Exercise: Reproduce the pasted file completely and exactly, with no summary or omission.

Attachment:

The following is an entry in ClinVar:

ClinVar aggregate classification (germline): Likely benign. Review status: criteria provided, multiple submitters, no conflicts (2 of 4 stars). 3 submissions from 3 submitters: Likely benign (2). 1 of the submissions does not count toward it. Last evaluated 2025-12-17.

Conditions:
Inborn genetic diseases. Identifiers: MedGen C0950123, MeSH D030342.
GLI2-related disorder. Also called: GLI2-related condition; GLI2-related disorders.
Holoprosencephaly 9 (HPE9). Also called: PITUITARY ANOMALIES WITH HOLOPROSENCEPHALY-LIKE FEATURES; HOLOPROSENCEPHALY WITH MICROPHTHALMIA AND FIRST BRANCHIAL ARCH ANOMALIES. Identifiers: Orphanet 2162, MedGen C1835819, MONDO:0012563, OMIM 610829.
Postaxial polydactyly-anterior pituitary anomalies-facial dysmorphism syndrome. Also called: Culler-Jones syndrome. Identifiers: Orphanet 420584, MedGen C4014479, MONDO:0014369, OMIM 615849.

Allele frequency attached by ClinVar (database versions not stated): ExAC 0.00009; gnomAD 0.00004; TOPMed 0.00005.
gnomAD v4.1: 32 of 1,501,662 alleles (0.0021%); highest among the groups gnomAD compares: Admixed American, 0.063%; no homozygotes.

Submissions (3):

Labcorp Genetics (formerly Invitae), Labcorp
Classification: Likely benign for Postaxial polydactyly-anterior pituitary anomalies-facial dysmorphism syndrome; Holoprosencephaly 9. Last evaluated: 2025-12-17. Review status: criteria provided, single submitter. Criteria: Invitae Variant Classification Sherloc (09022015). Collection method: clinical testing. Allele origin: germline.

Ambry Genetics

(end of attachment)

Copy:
The following is an entry in ClinVar:

ClinVar aggregate classification (germline): Likely benign. Review status: criteria provided, multiple submitters, no conflicts (2 of 4 stars). 3 submissions from 3 submitters: Likely benign (2). 1 of the submissions does not count toward it. Last evaluated 2025-12-17.

Conditions:
Inborn genetic diseases. Identifiers: MedGen C0950123, MeSH D030342.
GLI2-related disorder. Also called: GLI2-related condition; GLI2-related disorders.
Holoprosencephaly 9 (HPE9). Also called: PITUITARY ANOMALIES WITH HOLOPROSENCEPHALY-LIKE FEATURES; HOLOPROSENCEPHALY WITH MICROPHTHALMIA AND FIRST BRANCHIAL ARCH ANOMALIES. Identifiers: Orphanet 2162, MedGen C1835819, MONDO:0012563, OMIM 610829.
Postaxial polydactyly-anterior pituitary anomalies-facial dysmorphism syndrome. Also called: Culler-Jones syndrome. Identifiers: Orphanet 420584, MedGen C4014479, MONDO:0014369, OMIM 615849.

Allele frequency attached by ClinVar (database versions not stated): ExAC 0.00009; gnomAD 0.00004; TOPMed 0.00005.
gnomAD v4.1: 32 of 1,501,662 alleles (0.0021%); highest among the groups gnomAD compares: Admixed American, 0.063%; no homozygotes.

Submissions (3):

Labcorp Genetics (formerly Invitae), Labcorp
Classification: Likely benign for Postaxial polydactyly-anterior pituitary anomalies-facial dysmorphism syndrome; Holoprosencephaly 9. Last evaluated: 2025-12-17. Review status: criteria provided, single submitter. Criteria: Invitae Variant Classification Sherloc (09022015). Collection method: clinical testing. Allele origin: germline.

Ambry Genetics